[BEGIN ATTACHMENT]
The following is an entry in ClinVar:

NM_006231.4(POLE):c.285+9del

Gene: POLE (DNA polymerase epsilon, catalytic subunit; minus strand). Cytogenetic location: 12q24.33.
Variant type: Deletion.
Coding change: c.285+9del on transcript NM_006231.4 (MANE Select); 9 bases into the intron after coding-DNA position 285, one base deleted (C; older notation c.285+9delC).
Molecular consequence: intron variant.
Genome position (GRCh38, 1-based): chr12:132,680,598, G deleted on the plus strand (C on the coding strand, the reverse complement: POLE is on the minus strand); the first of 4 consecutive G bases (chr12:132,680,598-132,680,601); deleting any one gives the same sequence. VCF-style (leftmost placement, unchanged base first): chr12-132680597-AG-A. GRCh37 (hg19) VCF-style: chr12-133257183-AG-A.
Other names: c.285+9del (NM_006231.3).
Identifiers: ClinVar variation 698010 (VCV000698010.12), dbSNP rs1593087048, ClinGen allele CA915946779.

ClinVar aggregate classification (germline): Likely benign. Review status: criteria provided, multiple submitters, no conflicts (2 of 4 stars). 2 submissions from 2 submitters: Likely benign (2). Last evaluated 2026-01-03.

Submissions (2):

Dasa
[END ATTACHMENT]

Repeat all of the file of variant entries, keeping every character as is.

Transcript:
The following is an entry in ClinVar:

NM_006231.4(POLE):c.285+9del

Gene: POLE (DNA polymerase epsilon, catalytic subunit; minus strand). Cytogenetic location: 12q24.33.
Variant type: Deletion.
Coding change: c.285+9del on transcript NM_006231.4 (MANE Select); 9 bases into the intron after coding-DNA position 285, one base deleted (C; older notation c.285+9delC).
Molecular consequence: intron variant.
Genome position (GRCh38, 1-based): chr12:132,680,598, G deleted on the plus strand (C on the coding strand, the reverse complement: POLE is on the minus strand); the first of 4 consecutive G bases (chr12:132,680,598-132,680,601); deleting any one gives the same sequence. VCF-style (leftmost placement, unchanged base first): chr12-132680597-AG-A. GRCh37 (hg19) VCF-style: chr12-133257183-AG-A.
Other names: c.285+9del (NM_006231.3).
Identifiers: ClinVar variation 698010 (VCV000698010.12), dbSNP rs1593087048, ClinGen allele CA915946779.

ClinVar aggregate classification (germline): Likely benign. Review status: criteria provided, multiple submitters, no conflicts (2 of 4 stars). 2 submissions from 2 submitters: Likely benign (2). Last evaluated 2026-01-03.

Submissions (2):

Dasa